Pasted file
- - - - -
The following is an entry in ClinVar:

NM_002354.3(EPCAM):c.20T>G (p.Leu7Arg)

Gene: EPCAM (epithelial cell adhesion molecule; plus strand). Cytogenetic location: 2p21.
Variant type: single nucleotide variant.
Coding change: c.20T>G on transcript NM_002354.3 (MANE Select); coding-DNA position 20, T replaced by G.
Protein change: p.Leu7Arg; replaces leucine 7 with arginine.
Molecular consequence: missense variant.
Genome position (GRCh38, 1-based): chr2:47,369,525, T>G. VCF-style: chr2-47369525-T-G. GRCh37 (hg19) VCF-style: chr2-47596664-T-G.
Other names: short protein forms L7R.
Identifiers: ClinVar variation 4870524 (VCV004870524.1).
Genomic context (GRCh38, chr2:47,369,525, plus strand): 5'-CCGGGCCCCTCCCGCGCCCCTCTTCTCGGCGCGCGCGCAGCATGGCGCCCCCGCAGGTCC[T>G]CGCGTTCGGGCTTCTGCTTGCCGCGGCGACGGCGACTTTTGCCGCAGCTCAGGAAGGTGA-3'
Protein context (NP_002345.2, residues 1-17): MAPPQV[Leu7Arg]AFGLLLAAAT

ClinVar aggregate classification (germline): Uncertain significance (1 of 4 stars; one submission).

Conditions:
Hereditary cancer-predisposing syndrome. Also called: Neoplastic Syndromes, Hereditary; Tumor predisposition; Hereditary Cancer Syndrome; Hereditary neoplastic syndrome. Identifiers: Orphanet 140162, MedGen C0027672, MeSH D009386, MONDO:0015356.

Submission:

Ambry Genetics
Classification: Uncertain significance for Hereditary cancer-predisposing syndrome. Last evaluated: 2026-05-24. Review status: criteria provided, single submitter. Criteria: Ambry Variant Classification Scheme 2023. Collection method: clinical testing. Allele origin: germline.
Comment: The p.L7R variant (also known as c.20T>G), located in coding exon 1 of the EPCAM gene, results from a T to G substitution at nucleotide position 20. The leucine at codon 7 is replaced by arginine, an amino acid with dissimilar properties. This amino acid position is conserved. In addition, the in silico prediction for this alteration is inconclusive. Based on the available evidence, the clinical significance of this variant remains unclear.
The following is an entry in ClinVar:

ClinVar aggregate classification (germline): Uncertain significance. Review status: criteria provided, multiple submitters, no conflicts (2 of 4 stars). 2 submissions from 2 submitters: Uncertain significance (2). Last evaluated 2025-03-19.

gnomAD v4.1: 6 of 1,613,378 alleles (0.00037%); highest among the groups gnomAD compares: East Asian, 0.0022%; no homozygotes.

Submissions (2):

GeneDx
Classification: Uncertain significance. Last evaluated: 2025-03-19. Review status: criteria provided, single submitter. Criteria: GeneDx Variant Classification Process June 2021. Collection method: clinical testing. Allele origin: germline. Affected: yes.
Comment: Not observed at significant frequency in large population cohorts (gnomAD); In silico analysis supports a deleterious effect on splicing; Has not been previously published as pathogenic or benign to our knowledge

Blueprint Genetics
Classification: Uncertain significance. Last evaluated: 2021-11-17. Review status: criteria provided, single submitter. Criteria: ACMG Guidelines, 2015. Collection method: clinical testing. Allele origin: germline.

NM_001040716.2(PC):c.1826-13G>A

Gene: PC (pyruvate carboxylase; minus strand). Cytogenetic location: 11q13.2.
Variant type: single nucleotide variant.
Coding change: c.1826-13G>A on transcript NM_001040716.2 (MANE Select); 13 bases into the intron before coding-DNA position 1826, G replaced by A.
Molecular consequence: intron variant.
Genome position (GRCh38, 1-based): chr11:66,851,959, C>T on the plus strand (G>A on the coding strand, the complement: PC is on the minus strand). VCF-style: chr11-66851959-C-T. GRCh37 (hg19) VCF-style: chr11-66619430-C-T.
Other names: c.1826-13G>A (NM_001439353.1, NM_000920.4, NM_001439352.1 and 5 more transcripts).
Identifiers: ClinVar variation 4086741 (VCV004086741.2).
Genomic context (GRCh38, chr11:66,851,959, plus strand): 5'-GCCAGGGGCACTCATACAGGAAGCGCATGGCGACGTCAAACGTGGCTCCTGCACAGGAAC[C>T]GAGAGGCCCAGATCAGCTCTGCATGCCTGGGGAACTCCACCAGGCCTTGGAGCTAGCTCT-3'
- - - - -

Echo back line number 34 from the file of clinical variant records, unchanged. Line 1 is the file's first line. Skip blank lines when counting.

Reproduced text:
Genome position (GRCh38, 1-based): chr11:66,851,959, C>T on the plus strand (G>A on the coding strand, the complement: PC is on the minus strand). VCF-style: chr11-66851959-C-T. GRCh37 (hg19) VCF-style: chr11-66619430-C-T.